So that's her secret. With just weeks to go before the birth of the most anticipated baby on the planet since... Blue Ivy, I've discovered how Kate Middleton has been keeping her pregnancy curves in check, and had the nation swooning.
A while ago, the French magazine Closer sparked a fierce debate by publishing controversial images of Kate Middleton. This entire controversy does bring up some interesting questions. Where do we draw the line between freedom of press and the right to privacy?
News of Kate Middleton's pregnancy was received with fear and trembling by tabloid offices country-wide. This was largely because she was suffering from morning sickness, which is relentlessly unsexy. Glowing pregnancy is lovely: bokey, bed-ridden pregnancy is not.
With the Duchess of Cambridge now in her final trimester, the UK is anticipating the arrival of a new future monarch this July. There has never been a better time to give birth. Really, I'm not just offering that as a platitude, the customs and advice relating to pregnancy and birth in the past make for horrific reading. Of course, the lack of hygiene and gynaecological understanding caused untold suffering but setting mortality rates aside, midwives and the fashionable male accouchers of the past had some strange ideas about what was best for their patients.
There are a lot of people betting a lot of money on the name of the future Royal Baby - and after considerable research, I have worked out how to beat the bookies. No, not just beat them. Absolutely cane them. We hope.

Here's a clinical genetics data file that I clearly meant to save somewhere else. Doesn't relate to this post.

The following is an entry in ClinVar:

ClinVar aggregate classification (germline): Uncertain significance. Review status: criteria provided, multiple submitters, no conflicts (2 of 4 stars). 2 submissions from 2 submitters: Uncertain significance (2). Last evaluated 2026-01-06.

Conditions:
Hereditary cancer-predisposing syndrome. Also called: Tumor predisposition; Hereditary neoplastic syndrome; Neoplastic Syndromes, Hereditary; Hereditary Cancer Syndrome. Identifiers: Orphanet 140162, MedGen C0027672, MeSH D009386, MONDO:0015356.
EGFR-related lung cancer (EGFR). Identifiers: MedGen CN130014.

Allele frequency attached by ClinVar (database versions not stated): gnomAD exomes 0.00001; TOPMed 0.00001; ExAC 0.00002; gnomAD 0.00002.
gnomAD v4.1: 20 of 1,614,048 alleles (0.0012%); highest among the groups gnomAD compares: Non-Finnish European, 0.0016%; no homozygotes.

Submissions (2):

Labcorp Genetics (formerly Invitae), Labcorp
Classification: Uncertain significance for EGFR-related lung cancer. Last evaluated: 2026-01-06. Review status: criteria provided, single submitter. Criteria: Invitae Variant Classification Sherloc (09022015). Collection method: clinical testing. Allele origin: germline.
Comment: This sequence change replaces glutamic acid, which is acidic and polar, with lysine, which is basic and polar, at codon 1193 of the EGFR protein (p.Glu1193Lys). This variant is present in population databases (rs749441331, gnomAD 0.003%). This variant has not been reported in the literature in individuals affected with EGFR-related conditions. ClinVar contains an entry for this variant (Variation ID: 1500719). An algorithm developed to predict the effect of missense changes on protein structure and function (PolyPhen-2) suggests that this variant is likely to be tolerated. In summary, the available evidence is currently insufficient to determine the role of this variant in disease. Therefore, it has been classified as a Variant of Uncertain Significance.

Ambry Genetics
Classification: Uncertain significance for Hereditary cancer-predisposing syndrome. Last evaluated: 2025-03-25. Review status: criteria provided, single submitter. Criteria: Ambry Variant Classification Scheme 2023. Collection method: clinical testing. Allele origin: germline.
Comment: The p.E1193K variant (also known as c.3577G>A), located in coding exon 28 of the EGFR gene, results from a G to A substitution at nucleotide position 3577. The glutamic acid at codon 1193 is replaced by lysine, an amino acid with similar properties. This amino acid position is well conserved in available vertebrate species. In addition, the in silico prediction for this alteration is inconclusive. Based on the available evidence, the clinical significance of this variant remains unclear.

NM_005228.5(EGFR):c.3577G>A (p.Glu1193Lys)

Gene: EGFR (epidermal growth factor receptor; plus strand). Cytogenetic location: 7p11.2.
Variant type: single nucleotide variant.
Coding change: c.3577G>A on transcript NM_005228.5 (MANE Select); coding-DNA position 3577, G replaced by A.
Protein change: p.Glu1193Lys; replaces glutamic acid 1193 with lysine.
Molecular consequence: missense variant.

London now suffers more countries-per-monarch than any other city in Europe. This economic burden is just one of many constitutional injustices our head-of-state inflicts upon her subjects. So why did support for the monarchy reach a record high in 2012?
Kate is Duchess of Cambridge, but is it then a given that she should have to share with the world every spit and cough, medical issue and scan 3D picture with the world?
Let's coin a new term for the Royal Twins. Let's call them... The Pwins (Trademark pending). What if these twins happened to be a healthy little boy - and a healthy little girl... And now - the last and most wondrous step of all: What if the babies were delivered by Caesarean Section?
Monarchies codify the superiority of a man to a woman. A king always outranks a queen - a man always outranks a woman. The highest position in a royal house may never be occupied by a woman because the highest position is that of king, which is reserved for a man.
As we enter seven or eight months of closely monitoring the Duchess of Cambridge's progress with her pregnancy, we should remember one vital thing: This pregnancy is happening to a father too.
The celebrity media's role in bringing a previously obscure maternal condition to the forefront of popular culture - just imagine the pub quiz questions to be mined from hyperemesis gravidarum's Wikipedia entry this week - carries important implications for health communication.
Does it matter - in the slightest - if our future King is not a dish? Does it matter if Prince William is not up there with the rest of the Euro-hunks like Prince Felipe of Spain or Prince Haakon of Norway?
Fertility rights are hugely important. But what's happening in (nee) Middleton's middle shouldn't be up for public discussion. It's fantastic that another royal is on the way but it would be even better if the press could stop the speculation on how it's gestating for the next half year.
If we follow the precedent of other recent Royal babies, such as Viscount Severn and Lady Louise (the Prince & Countess of Wessex's two children), William and Catherine's child will be given a title a day or so after the birth. Buckingham Palace will now be thinking of options for the child, but it will remain a secret until after the birth.